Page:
Now when she goes up Fifth Avenue -- as she did with me that summer day -- she addresses Fifth Avenue as the axis of the trough of a syncline. She knows what is underfoot. She is aware of the structure of the island. The structure of Manhattan is one of those paradoxes in spatial relations which give geologists especial delight and are about as intelligible to everyone else as punch lines delivered in Latin. There is a passage in the oeuvre of William F. Buckley, Jr.. in which he remarks that no writer in the history of the world has ever successfully made clear to the layman the principles of celestial navigation. Then Buckley announces that celestial navigation is dead simple, and that he will pause in the development of his present narrative to redress forever the failure of the literary class to elucidate this abecedarian technology. There and then -- and with intrepid, awesome courage -- he begins his explication; and before he is through, the oceans are in orbit, their barren shoals are bright with shipwrecked stars. With that preamble, I wish to announce that I am about to make perfectly clear how Fifth Avenue, which runs along the high middle of a loaf of rock that lies between two rivers, runs also up the center of the trough of a syncline. When rock is compressed and folded, the folds are anticlines and synclines. They are much like the components of the letter S. Roll an S forward on its nose and you have to the left a syncline and to the right an anticline. Each is part of the other. Such configurations in rock compose the structure of a region, but will not necessarily shape the surface of the land. Erosion is the principal agent that shapes the surface of the land; and erosion -- particularly when it packs the violence of a moving glacier -- can cut through structure as it pleases. A carrot sliced the long way and set flat side up is composed of a synclinal fold. Manhattan, embarrassingly referred to as the Big Apple, might as least instructively be called the Big Carrot. River to river, erosion has worn down the sides, and given the island its superficial camber. Fifth Avenue, up on the high ground, is running up the center of a synclinal trough.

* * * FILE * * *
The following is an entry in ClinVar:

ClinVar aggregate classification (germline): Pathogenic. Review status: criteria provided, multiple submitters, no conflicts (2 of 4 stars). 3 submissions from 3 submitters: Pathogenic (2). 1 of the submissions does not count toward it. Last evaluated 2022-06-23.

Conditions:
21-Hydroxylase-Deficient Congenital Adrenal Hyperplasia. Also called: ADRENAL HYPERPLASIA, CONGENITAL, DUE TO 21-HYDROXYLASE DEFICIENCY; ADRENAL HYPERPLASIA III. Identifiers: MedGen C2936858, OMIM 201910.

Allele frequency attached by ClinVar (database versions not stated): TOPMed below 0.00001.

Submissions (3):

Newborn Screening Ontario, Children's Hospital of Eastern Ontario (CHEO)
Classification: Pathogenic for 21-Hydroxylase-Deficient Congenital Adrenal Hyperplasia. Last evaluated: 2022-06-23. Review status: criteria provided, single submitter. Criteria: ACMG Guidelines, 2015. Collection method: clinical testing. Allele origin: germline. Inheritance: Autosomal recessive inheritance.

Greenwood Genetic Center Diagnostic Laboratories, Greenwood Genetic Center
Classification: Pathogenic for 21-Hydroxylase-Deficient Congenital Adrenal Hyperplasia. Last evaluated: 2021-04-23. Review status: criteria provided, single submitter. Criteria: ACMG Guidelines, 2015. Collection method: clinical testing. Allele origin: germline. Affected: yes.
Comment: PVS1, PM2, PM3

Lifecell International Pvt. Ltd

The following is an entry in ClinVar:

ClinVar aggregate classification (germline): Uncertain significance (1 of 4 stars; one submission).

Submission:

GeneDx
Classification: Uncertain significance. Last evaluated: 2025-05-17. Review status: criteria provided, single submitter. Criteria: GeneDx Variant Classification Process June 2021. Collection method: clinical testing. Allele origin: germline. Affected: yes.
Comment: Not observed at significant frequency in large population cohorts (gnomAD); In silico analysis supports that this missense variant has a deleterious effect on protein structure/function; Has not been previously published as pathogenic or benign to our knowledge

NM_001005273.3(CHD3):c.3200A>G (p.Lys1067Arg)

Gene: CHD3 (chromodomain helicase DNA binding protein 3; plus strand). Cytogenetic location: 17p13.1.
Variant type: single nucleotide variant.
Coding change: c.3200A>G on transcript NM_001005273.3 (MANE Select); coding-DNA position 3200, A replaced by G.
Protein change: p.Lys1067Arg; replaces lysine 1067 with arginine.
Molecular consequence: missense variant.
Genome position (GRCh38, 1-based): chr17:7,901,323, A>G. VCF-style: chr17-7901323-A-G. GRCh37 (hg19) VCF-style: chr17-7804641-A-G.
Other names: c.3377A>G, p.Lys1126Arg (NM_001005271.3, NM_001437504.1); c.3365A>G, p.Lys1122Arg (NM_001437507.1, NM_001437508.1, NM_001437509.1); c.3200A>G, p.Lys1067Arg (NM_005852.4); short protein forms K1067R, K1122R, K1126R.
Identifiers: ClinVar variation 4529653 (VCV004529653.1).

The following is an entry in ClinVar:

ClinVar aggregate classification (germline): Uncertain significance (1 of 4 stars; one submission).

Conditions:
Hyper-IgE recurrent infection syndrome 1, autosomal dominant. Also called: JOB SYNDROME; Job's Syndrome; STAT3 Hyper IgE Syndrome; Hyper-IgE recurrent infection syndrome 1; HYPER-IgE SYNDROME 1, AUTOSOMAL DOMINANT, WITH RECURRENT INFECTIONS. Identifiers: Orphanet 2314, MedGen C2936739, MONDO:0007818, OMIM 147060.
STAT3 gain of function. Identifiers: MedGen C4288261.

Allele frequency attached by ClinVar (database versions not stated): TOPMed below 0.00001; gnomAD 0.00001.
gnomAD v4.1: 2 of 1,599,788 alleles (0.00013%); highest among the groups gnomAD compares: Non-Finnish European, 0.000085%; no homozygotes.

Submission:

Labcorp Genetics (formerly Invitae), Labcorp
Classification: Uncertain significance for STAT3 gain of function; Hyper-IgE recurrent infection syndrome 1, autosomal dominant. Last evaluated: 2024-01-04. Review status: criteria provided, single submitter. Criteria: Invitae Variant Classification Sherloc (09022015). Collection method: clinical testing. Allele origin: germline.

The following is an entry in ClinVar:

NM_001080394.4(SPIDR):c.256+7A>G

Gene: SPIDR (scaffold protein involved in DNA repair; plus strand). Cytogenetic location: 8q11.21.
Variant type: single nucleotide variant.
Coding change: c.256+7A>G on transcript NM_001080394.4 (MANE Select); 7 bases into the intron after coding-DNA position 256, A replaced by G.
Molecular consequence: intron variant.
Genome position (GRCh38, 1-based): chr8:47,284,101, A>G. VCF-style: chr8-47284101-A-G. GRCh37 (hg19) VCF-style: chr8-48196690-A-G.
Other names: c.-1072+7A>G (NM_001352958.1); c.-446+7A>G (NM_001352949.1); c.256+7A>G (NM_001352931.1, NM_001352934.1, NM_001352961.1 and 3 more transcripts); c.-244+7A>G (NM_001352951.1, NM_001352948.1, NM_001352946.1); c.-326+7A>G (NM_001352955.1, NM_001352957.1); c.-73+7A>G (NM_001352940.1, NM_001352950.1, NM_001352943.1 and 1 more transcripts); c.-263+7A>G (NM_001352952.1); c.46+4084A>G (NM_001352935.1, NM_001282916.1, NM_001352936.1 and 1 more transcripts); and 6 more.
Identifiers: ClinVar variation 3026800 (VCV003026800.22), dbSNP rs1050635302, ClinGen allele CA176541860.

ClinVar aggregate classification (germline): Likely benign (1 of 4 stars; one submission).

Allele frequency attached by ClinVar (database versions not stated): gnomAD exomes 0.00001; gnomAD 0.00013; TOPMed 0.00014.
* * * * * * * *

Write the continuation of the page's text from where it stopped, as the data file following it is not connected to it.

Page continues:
On the upper West Side that afternoon, Anita drew her rock hammer and relieved Manhattan of some dolomite marble, which she took from an outcrop for its relevance to her research in conodonts. She found the marble "overcooked." She said, "To get that kind of temperature, you have to go down thirty or forty thousand feet, or have molten rock nearby, or have a high thermal gradient, which can vary from place to place on earth by a factor of four. This marble is so cooked it is almost volatilized. This -- you better believe -- is hot rock." At Seventy-second Street and West End Avenue, she stopped to admire a small apartment building whose façade, in mottled greens and black, was elegant with serpentine. On Sixty-eighth Street between Fifth and Madison, she was impressed by a house of gabbro, as anyone would be who had spent a childhood emplaced like a fossil in Triassic sand. It was a house of great wealth, the house of gabbro. Up the block was a house of granite, even grander than the gabbro, and beyond that was a limestone mansion so airily patrician one feared it might dissolve in rain. Anita dropped acid on it and watched it foam.